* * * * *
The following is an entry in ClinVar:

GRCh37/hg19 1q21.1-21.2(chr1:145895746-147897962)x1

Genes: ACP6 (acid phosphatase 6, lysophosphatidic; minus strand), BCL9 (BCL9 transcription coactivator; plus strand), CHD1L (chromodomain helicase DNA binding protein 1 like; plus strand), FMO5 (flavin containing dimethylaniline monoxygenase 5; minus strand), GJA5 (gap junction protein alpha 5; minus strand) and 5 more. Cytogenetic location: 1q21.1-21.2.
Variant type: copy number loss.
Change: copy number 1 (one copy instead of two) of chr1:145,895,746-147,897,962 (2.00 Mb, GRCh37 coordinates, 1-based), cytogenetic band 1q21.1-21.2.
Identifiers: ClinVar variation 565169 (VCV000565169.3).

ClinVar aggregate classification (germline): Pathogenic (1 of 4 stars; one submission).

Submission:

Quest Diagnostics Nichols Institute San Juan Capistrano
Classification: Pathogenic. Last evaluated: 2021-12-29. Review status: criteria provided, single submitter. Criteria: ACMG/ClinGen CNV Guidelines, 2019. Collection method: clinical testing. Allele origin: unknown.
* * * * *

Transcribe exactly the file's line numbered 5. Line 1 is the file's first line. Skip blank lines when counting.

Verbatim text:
Change: copy number 1 (one copy instead of two) of chr1:145,895,746-147,897,962 (2.00 Mb, GRCh37 coordinates, 1-based), cytogenetic band 1q21.1-21.2.